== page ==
In some contemporary communities the spirit of Shabbat is more important than the letter of the law. While a general framework of abstaining from weekday activities is maintained, the emphasis is on a deep experience of the Sabbath. The theme is completeness and peace, as in the traditional greeting of the day, "Shabbat shalom" (Sabbath peace). (The Hebrew word for peace has the same root as the word "complete.") In alignment with traditional Judaism, practitioners try to make Shabbat "a taste of the world to come"—that is, the future messianic age of perfection. Conflict and arguments are to be avoided, worship should be intense and devotional, and singing and dancing are used to lift the mood of those present in the celebration. Since Shabbat is an aspect of divinity, the experience of it is understood to bring a person closer to God. The rediscovery of Shabbat by many Jews was a source of inspiration for liturgical renewal in the late twentieth century as composers, cantors, and designers of ritual found new ways of expressing the spiritual experience of the day.
Another practice that became common in a variety of settings is the "Shabbaton," an organized synagogue/community experience that brings people together outside their nuclear families. Whether in a regular synagogue or a retreat setting, a Shabbaton frequently features guest lecturers, community meals, and time for study and interaction. For example, a synagogue might organize a Shabbaton to attract newcomers and guests who are not part of the regular community, or an organization might host a Shabbaton for teenagers. By offering an intensified experience of learning and community interaction, people can experience Shabbat outside the limitations of their own homes.
Abraham Joshua Heschel called the Sabbath a "cathedral in time." This captures much of the spirit of contemporary Shabbat celebration: an elaborate architecture of communal energy, using the materials of common worship, common meals, and the natural cycle of the day through evening, night, morning, afternoon, and twilight. Each Shabbat is differentiated according to the customs and preferences of each community but is recognizable to everyone as a unique and distinctive religious structure. A Jew familiar with the basic structure of Shabbat can go to almost any Jewish community anywhere in the world—except perhaps the least observant—and find essentially the same rhythm and sense of purpose to the day.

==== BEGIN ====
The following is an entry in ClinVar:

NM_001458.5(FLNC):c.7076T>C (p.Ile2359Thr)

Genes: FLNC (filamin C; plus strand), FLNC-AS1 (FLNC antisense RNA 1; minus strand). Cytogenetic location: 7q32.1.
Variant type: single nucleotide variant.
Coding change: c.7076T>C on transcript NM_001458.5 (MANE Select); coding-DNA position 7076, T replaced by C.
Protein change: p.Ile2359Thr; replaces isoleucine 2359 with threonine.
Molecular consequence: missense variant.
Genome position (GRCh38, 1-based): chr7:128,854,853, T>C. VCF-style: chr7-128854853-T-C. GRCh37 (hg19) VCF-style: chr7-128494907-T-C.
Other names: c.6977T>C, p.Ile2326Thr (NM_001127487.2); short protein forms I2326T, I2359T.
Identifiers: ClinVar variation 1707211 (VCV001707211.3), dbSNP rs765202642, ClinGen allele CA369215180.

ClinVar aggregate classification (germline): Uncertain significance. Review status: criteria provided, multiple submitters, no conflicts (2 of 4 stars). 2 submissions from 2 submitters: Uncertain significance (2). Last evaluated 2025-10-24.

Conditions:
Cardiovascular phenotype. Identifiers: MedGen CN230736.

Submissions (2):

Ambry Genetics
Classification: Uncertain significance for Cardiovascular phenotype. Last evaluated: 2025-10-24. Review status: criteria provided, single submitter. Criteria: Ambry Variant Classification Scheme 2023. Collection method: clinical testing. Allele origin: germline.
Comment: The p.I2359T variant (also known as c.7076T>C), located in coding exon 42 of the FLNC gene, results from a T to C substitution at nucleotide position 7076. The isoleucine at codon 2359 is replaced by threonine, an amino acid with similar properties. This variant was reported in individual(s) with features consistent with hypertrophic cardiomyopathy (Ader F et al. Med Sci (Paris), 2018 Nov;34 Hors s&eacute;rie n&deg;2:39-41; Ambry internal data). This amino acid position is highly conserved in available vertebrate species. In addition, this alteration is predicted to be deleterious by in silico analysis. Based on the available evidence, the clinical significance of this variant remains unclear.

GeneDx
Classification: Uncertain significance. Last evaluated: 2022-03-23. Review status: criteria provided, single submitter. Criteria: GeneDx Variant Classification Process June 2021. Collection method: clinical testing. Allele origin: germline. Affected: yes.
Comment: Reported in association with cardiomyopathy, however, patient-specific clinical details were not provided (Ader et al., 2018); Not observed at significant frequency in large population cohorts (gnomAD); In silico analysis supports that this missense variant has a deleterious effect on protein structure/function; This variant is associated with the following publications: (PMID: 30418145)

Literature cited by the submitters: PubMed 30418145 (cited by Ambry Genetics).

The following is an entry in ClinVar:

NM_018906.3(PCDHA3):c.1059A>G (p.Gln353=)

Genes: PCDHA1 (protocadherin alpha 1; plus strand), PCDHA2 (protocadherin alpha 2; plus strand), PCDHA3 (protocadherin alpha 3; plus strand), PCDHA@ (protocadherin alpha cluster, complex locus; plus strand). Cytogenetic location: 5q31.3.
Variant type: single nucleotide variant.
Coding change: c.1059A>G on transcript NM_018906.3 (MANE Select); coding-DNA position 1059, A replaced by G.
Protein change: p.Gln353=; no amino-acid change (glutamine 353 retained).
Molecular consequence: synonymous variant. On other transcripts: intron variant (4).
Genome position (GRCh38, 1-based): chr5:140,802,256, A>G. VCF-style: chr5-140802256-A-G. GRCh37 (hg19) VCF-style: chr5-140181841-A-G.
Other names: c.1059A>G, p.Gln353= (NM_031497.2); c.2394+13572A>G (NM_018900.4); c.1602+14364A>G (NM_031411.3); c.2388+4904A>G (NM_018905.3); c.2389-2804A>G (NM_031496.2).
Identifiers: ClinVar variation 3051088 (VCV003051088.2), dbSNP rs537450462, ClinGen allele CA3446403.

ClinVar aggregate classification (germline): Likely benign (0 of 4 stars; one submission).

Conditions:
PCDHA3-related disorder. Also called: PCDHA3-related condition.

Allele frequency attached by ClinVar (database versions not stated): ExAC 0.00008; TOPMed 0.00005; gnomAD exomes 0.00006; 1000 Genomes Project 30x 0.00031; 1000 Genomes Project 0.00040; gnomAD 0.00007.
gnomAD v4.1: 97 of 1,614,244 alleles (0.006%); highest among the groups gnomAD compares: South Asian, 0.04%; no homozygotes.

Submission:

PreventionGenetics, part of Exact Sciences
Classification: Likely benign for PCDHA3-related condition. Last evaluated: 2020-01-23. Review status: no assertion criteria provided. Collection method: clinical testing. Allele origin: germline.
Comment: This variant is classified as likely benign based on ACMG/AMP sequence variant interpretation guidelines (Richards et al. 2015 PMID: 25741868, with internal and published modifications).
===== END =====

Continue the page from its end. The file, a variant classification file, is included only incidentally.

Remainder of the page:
Historically, a few non-Jewish groups have observed a Sabbath on Saturday, most notably the Seventh-Day Adventists. However, they did not incorporate Jewish law or mysticism into their observance. In very recent times a few non-Jews have proposed returning to a concept of a Sabbath that is inspired by contemporary Judaism: a spiritual day of rest designed to create a rhythm of life more in tune with a greater consciousness.
See alsoAttendance; Belonging, Religious; Jewish Identity; Jewish Observance; Judaism; Liturgy and Worship; Practice; Prayer; Religious Communities; Religious Experience; Ritual; Synagogue; Temple; Torah.
Heschel, Abraham Joseph. The Sabbath. 1996.
Kaplan, Aryeh. Sabbath: Day of Eternity. n.d.
Muller, Wayne. Sabbath: Restoring the Sacred RhythmsofRest. 1994.
Zborowski, Mark, and Elizabeth Herzog. LifeIswithPeople: The Culture of the Shtetl. Part 1. 1995.
"Sabbath, Jewish." Contemporary American Religion. . Encyclopedia.com. (January 17, 2019). https://www.encyclopedia.com/religion/legal-and-political-magazines/sabbath-jewish
"Sabbath, Jewish." Contemporary American Religion. . Retrieved January 17, 2019 from Encyclopedia.com: https://www.encyclopedia.com/religion/legal-and-political-magazines/sabbath-jewish